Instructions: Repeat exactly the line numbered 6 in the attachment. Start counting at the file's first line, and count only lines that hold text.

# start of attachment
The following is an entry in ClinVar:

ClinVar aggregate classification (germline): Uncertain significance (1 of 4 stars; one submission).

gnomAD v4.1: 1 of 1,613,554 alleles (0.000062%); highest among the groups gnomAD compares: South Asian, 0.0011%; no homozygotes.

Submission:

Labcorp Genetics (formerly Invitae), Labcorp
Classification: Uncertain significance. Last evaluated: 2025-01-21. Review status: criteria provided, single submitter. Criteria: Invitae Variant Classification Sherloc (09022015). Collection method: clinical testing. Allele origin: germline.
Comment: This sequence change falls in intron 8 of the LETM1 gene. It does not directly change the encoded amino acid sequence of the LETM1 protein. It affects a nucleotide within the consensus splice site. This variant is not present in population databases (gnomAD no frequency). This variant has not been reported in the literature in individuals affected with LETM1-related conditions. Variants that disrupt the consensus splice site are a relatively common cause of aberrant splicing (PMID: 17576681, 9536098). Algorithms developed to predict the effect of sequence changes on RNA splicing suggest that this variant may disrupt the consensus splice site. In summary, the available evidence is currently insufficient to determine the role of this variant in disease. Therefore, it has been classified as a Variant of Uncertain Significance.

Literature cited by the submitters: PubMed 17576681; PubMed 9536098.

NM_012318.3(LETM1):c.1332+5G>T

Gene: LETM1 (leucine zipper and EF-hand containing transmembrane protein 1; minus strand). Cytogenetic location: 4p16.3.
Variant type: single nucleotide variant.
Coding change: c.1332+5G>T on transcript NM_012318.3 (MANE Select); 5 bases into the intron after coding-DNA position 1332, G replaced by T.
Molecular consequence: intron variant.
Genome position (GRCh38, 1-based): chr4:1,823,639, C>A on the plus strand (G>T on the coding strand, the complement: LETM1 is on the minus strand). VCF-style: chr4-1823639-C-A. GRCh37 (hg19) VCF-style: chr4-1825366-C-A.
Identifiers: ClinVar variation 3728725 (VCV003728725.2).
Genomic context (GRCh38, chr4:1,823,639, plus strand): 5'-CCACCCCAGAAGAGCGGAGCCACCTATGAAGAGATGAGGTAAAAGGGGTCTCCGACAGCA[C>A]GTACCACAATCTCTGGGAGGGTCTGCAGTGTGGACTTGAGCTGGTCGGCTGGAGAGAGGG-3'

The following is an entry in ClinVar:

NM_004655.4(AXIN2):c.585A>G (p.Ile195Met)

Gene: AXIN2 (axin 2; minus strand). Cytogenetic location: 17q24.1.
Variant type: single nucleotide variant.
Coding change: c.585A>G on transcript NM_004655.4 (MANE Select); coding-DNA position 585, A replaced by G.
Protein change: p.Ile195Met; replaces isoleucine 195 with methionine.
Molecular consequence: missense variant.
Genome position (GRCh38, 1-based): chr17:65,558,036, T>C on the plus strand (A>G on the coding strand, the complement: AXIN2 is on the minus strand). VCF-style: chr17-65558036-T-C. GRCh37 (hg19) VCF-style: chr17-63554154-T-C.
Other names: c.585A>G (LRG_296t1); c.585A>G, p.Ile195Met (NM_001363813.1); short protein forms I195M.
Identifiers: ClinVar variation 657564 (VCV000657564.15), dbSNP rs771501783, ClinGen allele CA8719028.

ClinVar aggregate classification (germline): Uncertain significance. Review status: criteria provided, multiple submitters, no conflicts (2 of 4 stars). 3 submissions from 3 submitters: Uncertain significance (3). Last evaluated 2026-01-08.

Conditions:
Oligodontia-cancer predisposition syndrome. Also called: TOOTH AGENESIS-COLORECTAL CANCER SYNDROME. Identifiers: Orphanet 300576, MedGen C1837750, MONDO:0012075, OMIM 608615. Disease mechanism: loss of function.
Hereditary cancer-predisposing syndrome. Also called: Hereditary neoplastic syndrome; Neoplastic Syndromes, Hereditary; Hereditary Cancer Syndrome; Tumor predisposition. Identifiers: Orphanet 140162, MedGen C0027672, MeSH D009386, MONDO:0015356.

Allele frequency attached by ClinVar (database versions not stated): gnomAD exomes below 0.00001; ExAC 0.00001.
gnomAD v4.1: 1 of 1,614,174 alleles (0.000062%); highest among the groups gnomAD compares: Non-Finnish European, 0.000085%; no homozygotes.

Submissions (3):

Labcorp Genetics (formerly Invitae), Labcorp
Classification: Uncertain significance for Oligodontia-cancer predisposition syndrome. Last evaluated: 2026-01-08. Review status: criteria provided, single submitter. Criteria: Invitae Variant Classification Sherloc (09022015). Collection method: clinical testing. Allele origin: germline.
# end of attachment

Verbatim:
Classification: Uncertain significance. Last evaluated: 2025-01-21. Review status: criteria provided, single submitter. Criteria: Invitae Variant Classification Sherloc (09022015). Collection method: clinical testing. Allele origin: germline.